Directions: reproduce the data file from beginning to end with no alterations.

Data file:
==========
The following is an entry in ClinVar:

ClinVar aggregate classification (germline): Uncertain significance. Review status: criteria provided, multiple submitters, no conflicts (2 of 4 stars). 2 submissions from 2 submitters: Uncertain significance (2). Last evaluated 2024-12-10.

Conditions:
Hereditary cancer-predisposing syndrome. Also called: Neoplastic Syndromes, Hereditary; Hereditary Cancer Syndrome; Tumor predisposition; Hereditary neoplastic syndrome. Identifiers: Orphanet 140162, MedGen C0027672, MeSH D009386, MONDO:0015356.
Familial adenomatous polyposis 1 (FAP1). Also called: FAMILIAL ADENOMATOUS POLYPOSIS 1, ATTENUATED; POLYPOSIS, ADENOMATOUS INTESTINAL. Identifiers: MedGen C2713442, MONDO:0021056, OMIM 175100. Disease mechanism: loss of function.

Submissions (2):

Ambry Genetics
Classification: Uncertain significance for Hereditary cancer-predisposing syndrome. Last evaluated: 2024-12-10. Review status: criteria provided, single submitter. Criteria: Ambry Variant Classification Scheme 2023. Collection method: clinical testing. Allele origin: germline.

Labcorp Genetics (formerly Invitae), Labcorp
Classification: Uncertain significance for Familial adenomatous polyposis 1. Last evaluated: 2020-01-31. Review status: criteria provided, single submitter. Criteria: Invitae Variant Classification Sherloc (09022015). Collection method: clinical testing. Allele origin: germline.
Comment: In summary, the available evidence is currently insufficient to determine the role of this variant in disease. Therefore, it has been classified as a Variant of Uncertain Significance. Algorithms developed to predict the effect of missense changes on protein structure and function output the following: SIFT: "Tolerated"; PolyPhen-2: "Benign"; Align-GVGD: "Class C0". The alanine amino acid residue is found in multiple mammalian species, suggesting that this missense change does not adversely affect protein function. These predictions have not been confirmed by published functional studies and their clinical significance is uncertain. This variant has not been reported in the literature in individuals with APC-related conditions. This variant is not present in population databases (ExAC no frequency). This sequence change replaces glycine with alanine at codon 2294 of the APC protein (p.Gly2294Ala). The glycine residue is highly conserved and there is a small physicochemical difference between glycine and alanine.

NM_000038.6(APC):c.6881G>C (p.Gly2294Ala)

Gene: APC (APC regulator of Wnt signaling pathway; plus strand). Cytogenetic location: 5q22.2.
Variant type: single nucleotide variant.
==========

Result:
The following is an entry in ClinVar:

ClinVar aggregate classification (germline): Uncertain significance. Review status: criteria provided, multiple submitters, no conflicts (2 of 4 stars). 2 submissions from 2 submitters: Uncertain significance (2). Last evaluated 2024-12-10.

Conditions:
Hereditary cancer-predisposing syndrome. Also called: Neoplastic Syndromes, Hereditary; Hereditary Cancer Syndrome; Tumor predisposition; Hereditary neoplastic syndrome. Identifiers: Orphanet 140162, MedGen C0027672, MeSH D009386, MONDO:0015356.
Familial adenomatous polyposis 1 (FAP1). Also called: FAMILIAL ADENOMATOUS POLYPOSIS 1, ATTENUATED; POLYPOSIS, ADENOMATOUS INTESTINAL. Identifiers: MedGen C2713442, MONDO:0021056, OMIM 175100. Disease mechanism: loss of function.

Submissions (2):

Ambry Genetics
Classification: Uncertain significance for Hereditary cancer-predisposing syndrome. Last evaluated: 2024-12-10. Review status: criteria provided, single submitter. Criteria: Ambry Variant Classification Scheme 2023. Collection method: clinical testing. Allele origin: germline.

Labcorp Genetics (formerly Invitae), Labcorp
Classification: Uncertain significance for Familial adenomatous polyposis 1. Last evaluated: 2020-01-31. Review status: criteria provided, single submitter. Criteria: Invitae Variant Classification Sherloc (09022015). Collection method: clinical testing. Allele origin: germline.
Comment: In summary, the available evidence is currently insufficient to determine the role of this variant in disease. Therefore, it has been classified as a Variant of Uncertain Significance. Algorithms developed to predict the effect of missense changes on protein structure and function output the following: SIFT: "Tolerated"; PolyPhen-2: "Benign"; Align-GVGD: "Class C0". The alanine amino acid residue is found in multiple mammalian species, suggesting that this missense change does not adversely affect protein function. These predictions have not been confirmed by published functional studies and their clinical significance is uncertain. This variant has not been reported in the literature in individuals with APC-related conditions. This variant is not present in population databases (ExAC no frequency). This sequence change replaces glycine with alanine at codon 2294 of the APC protein (p.Gly2294Ala). The glycine residue is highly conserved and there is a small physicochemical difference between glycine and alanine.

NM_000038.6(APC):c.6881G>C (p.Gly2294Ala)

Gene: APC (APC regulator of Wnt signaling pathway; plus strand). Cytogenetic location: 5q22.2.
Variant type: single nucleotide variant.